Exploring the arrival of the new assistant principal and the new project that followed behind

Michelle Lee

Staff Writer

    Meet Ms. Diaconis, a new assistant principal for American High school.

    Whether she is attending the many meetings required of her job with fellow administrators or carrying out the necessary tasks to keep the school moving along, Ms. Diaconis plays an enormous role at American High School starting from day one of the new school year—but what exactly does an assistant principal do for the school?

    “The assistant principal wears many hats,” Ms. Diaconis explained. “Primarily, they handle discipline. When students misbehave, I call them into my office and I usually try and reason with them first and find out what it was that happened, but I’ll often times wind up assigning some type of consequence.”

    As good things come in threes, Ms. Diaconis frequently works with the other two assistant principals of the school, Mr. Reibenschuh and Ms. Barrington, in order to ensure that what needs to be done gets done.

    “I think she is enthusiastic,” Mr. Reibenschuh shared on his opportunities with working together. “She’s willing to learn, but the essential part is that she really cares for students at the school and wants to do the best for kids at this school.”

    Even with her busy schedule and the abundance of coordinating and navigating around the school, Ms. Diaconis is always willing to help the students of the school thrive. Rather than simply handing out penalties, she takes the time to walk the student down the path that is right for him or her and gives the student room to grow and succeed.

    “My goal is to not just discipline, but to make a teachable moment out of everything and inquire as to what happened, why did they make that choice, and what can we do differently next time, as opposed to just ‘Okay, you have a detention.’”

    While on the topic of assisting students in seeing the different pathways of their choices,  Ms. Diaconis mentioned a project she is involved in with the assistant principals and principal called restorative justice.

    “It’s sort of like conflict resolution, as opposed to just suspending or just discipline. Usually it’s infused with discipline, sometimes in [its place] or preventative [of].”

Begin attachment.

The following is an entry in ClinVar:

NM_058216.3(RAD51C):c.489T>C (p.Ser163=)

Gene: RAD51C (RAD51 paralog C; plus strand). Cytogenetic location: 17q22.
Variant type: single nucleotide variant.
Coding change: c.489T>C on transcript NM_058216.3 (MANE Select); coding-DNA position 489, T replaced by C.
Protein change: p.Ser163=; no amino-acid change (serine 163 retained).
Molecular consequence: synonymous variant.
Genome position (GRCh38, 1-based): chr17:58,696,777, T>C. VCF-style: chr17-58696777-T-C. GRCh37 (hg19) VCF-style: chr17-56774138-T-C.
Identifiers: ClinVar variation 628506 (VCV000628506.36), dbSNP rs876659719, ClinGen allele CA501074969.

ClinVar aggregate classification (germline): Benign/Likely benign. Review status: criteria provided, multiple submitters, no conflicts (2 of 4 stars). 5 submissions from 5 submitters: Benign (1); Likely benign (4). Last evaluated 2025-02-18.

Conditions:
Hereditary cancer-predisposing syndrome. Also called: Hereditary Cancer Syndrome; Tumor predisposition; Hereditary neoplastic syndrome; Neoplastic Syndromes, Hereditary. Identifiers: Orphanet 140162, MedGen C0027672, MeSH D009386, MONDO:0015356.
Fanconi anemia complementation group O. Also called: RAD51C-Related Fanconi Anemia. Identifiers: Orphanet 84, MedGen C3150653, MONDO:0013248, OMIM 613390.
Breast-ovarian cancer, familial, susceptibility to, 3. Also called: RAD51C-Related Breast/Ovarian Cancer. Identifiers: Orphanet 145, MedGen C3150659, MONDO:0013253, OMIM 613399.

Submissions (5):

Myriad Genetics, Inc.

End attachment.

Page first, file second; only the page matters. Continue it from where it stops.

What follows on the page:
In order to become more familiar and more immersed in the project, she and the other assistant principals take part in training days.

    “We are trying, not only as a school but as a community and as the public, to get people to think about their actions and how their choices may affect other people,” Mr. Reibenschuh said. “And if they hurt somebody [through] their actions, we want to see if they understand how they’ve hurt them and how they can repay or restore that.”

    Although this idea may sound new, it has actually been carried out at other schools, with one being Ms. Diaconis’s previous school.

    “I have experience with that,” Ms. Diaconis stated. “I used to do that at Robertson [High School], and so the staff here is just being trained on it and I have some experience in that. And so Mr. Musto definitely wants me to help sort of get that on board at American.”

    This important technique being learned by the administrators and teachers is sure to bring positive changes to American High School. But when will restorative justice be implemented? In response to this inquiry, Mr. Reibenschuh proudly replied:

    “We’ve already started.”

Caption: For her job as an assistant principal, Ms. Diaconis takes into account the impact she can have on students in need of assistance. “As far as teaching at-risk youth, I remember if there were days that the students were having a bad day or would act up, it was emotionally draining on me because I cared, sometimes more about them than they did about themselves. But definitely the energy and the time that you put into helping these students… it’s all worth it in the end,” Ms. Diaconis recounted.

 

     

 

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